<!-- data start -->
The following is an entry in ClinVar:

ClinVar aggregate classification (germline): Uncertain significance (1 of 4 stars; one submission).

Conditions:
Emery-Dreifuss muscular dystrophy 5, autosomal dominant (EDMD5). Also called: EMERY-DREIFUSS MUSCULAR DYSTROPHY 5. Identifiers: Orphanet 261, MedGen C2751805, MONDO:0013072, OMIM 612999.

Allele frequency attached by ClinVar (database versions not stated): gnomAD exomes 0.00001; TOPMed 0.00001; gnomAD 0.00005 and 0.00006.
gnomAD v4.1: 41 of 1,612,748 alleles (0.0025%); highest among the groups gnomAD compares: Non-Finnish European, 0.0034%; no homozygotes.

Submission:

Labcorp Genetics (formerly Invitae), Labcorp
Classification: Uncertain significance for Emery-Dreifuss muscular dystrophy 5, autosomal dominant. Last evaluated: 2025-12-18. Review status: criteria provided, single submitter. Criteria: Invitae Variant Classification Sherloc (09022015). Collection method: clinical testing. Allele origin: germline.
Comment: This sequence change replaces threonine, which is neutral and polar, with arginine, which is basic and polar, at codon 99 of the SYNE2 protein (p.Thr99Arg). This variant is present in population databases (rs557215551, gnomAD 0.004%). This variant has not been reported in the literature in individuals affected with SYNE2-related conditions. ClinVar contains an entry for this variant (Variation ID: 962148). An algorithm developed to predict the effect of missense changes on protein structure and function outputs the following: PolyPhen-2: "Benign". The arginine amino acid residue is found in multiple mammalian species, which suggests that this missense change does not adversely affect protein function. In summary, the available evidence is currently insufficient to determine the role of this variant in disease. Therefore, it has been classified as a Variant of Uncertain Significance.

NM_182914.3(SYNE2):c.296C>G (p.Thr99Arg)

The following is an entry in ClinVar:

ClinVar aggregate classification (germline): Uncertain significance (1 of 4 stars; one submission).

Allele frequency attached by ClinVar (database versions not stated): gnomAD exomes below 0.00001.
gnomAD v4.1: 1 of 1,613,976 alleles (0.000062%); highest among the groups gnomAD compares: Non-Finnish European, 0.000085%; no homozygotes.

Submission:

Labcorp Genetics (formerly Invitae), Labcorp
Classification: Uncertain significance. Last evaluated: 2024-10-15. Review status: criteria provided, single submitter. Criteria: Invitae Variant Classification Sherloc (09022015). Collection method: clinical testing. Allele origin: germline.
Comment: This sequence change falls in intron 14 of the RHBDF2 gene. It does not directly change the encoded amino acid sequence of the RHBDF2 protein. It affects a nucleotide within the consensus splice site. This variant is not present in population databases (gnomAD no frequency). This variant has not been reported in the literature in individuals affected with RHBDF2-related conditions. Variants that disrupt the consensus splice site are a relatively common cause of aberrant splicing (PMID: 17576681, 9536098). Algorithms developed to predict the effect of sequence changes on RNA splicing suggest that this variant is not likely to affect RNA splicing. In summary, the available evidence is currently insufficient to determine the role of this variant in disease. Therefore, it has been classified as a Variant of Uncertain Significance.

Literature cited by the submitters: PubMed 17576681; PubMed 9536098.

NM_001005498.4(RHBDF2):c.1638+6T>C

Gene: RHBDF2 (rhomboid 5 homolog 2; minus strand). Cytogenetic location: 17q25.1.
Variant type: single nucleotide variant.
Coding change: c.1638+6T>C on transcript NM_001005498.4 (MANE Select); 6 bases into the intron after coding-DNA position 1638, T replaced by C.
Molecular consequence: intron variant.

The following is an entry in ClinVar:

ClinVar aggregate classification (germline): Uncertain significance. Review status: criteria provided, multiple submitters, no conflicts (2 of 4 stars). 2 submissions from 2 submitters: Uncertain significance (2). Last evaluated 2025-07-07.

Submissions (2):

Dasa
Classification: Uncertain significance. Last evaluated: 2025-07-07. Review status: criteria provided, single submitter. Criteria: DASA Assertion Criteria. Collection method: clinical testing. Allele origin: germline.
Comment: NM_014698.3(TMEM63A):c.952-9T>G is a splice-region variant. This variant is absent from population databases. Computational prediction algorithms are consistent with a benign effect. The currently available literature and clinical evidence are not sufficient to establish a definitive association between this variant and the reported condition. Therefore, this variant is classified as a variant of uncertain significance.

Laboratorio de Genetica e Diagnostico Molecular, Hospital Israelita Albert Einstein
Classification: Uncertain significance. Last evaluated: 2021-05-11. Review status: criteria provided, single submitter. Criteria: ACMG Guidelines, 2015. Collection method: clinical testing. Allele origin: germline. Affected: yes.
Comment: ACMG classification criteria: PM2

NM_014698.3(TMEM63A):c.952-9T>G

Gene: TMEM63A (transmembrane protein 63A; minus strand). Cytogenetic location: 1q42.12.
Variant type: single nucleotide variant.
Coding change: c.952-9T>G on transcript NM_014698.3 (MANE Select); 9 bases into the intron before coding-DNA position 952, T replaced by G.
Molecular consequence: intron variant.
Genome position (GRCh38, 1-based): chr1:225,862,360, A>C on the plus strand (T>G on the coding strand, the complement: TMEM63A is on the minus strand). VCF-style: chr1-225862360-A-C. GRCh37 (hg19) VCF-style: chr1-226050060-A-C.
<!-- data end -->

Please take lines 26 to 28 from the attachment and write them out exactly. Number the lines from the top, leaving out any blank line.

The following is an entry in ClinVar:

ClinVar aggregate classification (germline): Uncertain significance. Review status: criteria provided, multiple submitters, no conflicts (2 of 4 stars). 2 submissions from 2 submitters: Uncertain significance (2). Last evaluated 2025-07-07.

Submissions (2):